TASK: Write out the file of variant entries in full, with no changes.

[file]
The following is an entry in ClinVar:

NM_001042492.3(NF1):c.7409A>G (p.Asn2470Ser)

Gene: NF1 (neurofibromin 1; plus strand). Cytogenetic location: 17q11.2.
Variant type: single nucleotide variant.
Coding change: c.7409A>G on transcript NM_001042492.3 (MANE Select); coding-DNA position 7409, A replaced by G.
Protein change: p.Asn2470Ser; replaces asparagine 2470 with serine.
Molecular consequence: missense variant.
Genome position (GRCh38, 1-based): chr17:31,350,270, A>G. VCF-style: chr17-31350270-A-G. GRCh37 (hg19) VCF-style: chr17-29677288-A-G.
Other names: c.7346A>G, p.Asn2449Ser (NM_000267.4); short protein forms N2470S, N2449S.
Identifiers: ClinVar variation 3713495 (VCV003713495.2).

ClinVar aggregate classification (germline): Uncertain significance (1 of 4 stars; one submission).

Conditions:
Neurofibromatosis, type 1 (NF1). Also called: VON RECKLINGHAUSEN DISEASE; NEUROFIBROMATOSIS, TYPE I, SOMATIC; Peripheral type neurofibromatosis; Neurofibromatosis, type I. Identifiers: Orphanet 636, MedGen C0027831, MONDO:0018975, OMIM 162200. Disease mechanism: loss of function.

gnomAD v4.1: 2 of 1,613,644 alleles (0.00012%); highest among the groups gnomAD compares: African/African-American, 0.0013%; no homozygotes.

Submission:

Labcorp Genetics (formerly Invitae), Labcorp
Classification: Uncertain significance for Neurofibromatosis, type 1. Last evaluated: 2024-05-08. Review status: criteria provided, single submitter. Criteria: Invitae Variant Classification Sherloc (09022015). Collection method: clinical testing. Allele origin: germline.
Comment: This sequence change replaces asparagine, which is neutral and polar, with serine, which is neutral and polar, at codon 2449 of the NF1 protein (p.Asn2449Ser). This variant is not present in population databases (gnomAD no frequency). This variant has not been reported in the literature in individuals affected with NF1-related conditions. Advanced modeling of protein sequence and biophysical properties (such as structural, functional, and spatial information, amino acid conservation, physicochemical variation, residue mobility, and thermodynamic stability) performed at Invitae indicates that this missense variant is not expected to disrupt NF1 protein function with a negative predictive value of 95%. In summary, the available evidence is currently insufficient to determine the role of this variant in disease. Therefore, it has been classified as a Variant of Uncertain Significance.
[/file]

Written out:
The following is an entry in ClinVar:

NM_001042492.3(NF1):c.7409A>G (p.Asn2470Ser)

Gene: NF1 (neurofibromin 1; plus strand). Cytogenetic location: 17q11.2.
Variant type: single nucleotide variant.
Coding change: c.7409A>G on transcript NM_001042492.3 (MANE Select); coding-DNA position 7409, A replaced by G.
Protein change: p.Asn2470Ser; replaces asparagine 2470 with serine.
Molecular consequence: missense variant.
Genome position (GRCh38, 1-based): chr17:31,350,270, A>G. VCF-style: chr17-31350270-A-G. GRCh37 (hg19) VCF-style: chr17-29677288-A-G.
Other names: c.7346A>G, p.Asn2449Ser (NM_000267.4); short protein forms N2470S, N2449S.
Identifiers: ClinVar variation 3713495 (VCV003713495.2).

ClinVar aggregate classification (germline): Uncertain significance (1 of 4 stars; one submission).

Conditions:
Neurofibromatosis, type 1 (NF1). Also called: VON RECKLINGHAUSEN DISEASE; NEUROFIBROMATOSIS, TYPE I, SOMATIC; Peripheral type neurofibromatosis; Neurofibromatosis, type I. Identifiers: Orphanet 636, MedGen C0027831, MONDO:0018975, OMIM 162200. Disease mechanism: loss of function.

gnomAD v4.1: 2 of 1,613,644 alleles (0.00012%); highest among the groups gnomAD compares: African/African-American, 0.0013%; no homozygotes.

Submission:

Labcorp Genetics (formerly Invitae), Labcorp
Classification: Uncertain significance for Neurofibromatosis, type 1. Last evaluated: 2024-05-08. Review status: criteria provided, single submitter. Criteria: Invitae Variant Classification Sherloc (09022015). Collection method: clinical testing. Allele origin: germline.
Comment: This sequence change replaces asparagine, which is neutral and polar, with serine, which is neutral and polar, at codon 2449 of the NF1 protein (p.Asn2449Ser). This variant is not present in population databases (gnomAD no frequency). This variant has not been reported in the literature in individuals affected with NF1-related conditions. Advanced modeling of protein sequence and biophysical properties (such as structural, functional, and spatial information, amino acid conservation, physicochemical variation, residue mobility, and thermodynamic stability) performed at Invitae indicates that this missense variant is not expected to disrupt NF1 protein function with a negative predictive value of 95%. In summary, the available evidence is currently insufficient to determine the role of this variant in disease. Therefore, it has been classified as a Variant of Uncertain Significance.